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Observations of discrete magnetosonic waves off the magnetic equator

Fast mode magnetosonic waves are typically confined close to the magnetic equator and exhibit harmonic structures at multiples of the local, equatorial proton cyclotron frequency. We report observations of magnetosonic waves well off the equator at geomagnetic latitudes from -16.5\textdegreeto -17.9\textdegree and L shell ~2.7\textendash4.6. The observed waves exhibit discrete spectral structures with multiple frequency spacings. The predominant frequency spacings are ~6 and 9 Hz, neither of which is equal to the local proton cyclotron frequency. Backward ray tracing simulations show that the feature of multiple frequency spacings is caused by propagation from two spatially narrow equatorial source regions located at L ≈ 4.2 and 3.7. The equatorial proton cyclotron frequencies at those two locations match the two observed frequency spacings. Our analysis provides the first observations of the harmonic nature of magnetosonic waves well away from the equatorial region and suggests that the propagation from multiple equatorial sources contributes to these off-equatorial magnetosonic emissions with varying frequency spacings.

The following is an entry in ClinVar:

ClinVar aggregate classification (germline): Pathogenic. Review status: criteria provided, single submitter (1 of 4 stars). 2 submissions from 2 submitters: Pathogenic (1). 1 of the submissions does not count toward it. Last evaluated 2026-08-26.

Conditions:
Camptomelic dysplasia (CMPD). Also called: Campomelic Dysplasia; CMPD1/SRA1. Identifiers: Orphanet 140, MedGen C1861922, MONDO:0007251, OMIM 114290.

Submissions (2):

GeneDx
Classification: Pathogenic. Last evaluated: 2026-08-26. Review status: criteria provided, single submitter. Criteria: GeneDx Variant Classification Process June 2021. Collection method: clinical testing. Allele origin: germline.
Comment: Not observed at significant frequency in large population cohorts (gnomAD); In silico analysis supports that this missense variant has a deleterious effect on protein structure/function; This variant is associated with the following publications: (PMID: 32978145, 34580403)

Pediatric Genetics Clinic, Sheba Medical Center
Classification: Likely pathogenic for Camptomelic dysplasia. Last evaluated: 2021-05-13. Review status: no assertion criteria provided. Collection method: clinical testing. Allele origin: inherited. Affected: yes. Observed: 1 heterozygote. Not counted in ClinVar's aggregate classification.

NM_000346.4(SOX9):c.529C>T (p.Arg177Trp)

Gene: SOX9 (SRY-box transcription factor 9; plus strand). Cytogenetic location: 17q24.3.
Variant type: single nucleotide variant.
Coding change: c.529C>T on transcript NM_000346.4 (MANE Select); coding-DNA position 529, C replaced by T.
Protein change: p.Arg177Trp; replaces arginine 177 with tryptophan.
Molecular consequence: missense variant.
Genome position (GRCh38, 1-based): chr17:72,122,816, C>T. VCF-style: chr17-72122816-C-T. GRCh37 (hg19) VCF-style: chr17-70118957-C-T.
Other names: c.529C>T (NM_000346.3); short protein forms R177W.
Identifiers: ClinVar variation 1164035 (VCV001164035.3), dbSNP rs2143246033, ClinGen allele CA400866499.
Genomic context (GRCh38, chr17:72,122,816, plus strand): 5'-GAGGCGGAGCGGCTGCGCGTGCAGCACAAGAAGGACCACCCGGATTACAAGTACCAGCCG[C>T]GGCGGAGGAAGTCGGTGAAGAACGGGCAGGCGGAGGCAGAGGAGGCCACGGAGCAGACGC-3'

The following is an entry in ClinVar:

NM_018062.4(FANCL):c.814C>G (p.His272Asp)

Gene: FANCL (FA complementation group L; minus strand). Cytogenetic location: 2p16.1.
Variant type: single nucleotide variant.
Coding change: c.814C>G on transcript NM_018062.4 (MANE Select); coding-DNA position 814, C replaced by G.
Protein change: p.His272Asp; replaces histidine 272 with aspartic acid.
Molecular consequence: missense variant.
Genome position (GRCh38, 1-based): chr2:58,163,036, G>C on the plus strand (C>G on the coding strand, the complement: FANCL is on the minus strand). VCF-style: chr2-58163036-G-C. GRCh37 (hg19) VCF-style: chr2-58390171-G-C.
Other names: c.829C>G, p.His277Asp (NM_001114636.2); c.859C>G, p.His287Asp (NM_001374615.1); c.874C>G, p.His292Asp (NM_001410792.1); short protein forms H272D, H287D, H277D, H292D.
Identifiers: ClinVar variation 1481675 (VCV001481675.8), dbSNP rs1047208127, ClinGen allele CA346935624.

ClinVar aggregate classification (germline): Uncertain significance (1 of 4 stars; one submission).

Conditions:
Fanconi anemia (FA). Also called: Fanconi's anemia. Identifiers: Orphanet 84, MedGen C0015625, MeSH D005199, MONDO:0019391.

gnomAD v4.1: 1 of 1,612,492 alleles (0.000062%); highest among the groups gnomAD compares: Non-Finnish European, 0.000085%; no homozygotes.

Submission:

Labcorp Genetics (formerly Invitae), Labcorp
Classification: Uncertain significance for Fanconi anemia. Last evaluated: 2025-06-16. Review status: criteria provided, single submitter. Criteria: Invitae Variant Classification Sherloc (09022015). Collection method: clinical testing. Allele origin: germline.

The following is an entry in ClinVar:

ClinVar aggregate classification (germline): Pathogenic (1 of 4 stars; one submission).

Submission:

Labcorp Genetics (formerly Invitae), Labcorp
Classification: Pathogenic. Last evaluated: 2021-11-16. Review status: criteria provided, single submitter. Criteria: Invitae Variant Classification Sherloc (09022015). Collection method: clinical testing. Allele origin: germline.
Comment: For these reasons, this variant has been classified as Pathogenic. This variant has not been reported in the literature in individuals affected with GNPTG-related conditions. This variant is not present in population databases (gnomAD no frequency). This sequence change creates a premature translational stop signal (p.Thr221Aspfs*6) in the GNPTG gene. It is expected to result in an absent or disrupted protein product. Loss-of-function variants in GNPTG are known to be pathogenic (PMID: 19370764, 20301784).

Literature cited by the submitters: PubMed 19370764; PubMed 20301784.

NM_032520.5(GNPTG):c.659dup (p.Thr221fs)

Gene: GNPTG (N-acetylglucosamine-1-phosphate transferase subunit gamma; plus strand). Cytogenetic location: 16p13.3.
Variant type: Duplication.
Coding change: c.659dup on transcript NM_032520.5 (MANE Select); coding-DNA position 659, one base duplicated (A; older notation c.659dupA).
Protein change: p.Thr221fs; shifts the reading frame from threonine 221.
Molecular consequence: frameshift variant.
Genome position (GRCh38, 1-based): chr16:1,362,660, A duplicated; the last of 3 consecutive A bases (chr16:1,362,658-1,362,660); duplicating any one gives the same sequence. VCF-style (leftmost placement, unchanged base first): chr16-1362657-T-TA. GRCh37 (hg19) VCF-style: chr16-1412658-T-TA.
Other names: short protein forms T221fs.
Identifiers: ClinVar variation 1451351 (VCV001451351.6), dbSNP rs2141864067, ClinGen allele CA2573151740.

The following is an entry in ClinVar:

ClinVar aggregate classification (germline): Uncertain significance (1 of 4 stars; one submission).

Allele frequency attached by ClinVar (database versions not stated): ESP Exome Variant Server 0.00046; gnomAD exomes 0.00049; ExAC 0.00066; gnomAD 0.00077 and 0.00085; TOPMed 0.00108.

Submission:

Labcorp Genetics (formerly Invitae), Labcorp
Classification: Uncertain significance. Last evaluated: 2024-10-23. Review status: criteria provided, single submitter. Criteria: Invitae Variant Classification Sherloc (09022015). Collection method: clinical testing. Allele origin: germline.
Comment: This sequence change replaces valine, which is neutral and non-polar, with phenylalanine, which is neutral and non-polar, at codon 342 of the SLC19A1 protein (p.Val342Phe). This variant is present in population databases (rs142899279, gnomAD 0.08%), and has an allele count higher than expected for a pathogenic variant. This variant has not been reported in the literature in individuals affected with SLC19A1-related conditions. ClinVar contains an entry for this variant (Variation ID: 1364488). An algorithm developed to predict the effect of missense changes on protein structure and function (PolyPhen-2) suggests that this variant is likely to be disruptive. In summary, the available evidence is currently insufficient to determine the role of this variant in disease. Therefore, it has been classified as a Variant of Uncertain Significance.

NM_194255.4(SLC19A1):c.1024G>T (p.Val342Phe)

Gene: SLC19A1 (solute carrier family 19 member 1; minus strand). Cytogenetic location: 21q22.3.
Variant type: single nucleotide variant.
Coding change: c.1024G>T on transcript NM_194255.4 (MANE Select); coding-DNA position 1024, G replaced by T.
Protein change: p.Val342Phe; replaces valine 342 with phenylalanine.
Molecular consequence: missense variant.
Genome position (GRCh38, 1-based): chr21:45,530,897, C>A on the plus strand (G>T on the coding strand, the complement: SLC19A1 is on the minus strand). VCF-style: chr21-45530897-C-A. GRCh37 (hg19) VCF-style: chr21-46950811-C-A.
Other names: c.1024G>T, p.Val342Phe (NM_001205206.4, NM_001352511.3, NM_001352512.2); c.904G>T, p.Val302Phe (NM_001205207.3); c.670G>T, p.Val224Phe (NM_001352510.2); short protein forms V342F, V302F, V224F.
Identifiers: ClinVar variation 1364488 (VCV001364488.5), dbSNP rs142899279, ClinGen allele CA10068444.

Zhima, Zeren; Chen, Lunjin; Fu, Huishan; Cao, Jinbin; Horne, Richard; Reeves, Geoff;

Published by: Geophysical Research Letters      Published on: 12/2015

YEAR: 2015     DOI: 10.1002/2015GL066255

discrete structure; magnetsonic wave; off-equatorial region


First observation of rising-tone magnetosonic waves

Magnetosonic (MS) waves are linearly polarized emissions confined near the magnetic equator with wave normal angle near 90\textdegree and frequency below the lower hybrid frequency. Such waves, also termed equatorial noise, were traditionally known to be \textquotedbllefttemporally continuous\textquotedblright in their time-frequency spectrogram. Here we show for the first time that MS waves actually have discrete wave elements with rising-tone features in their spectrogram. The frequency sweep rate of MS waves, ~1 Hz/s, is between that of chorus and electromagnetic ion cyclotron (EMIC) waves. For the two events we analyzed, MS waves occur outside the plasmapause and cannot penetrate into the plasmasphere; their power is smaller than that of chorus. We suggest that the rising-tone feature of MS waves is a consequence of nonlinear wave-particle interaction, as is the case with chorus and EMIC waves.

Fu, H.; Cao, J.; Zhima, Z.; Khotyaintsev, Y.; Angelopoulos, V.; ik, O.; Omura, Y.; Taubenschuss, U.; Chen, L.; Huang, S;

Published by: Geophysical Research Letters      Published on: 11/2014

YEAR: 2014     DOI: 10.1002/grl.v41.2110.1002/2014GL061867

discrete; frequency sweep rate; magnetosonic wave; nonlinear wave-particle interaction; Plasmapause; rising tone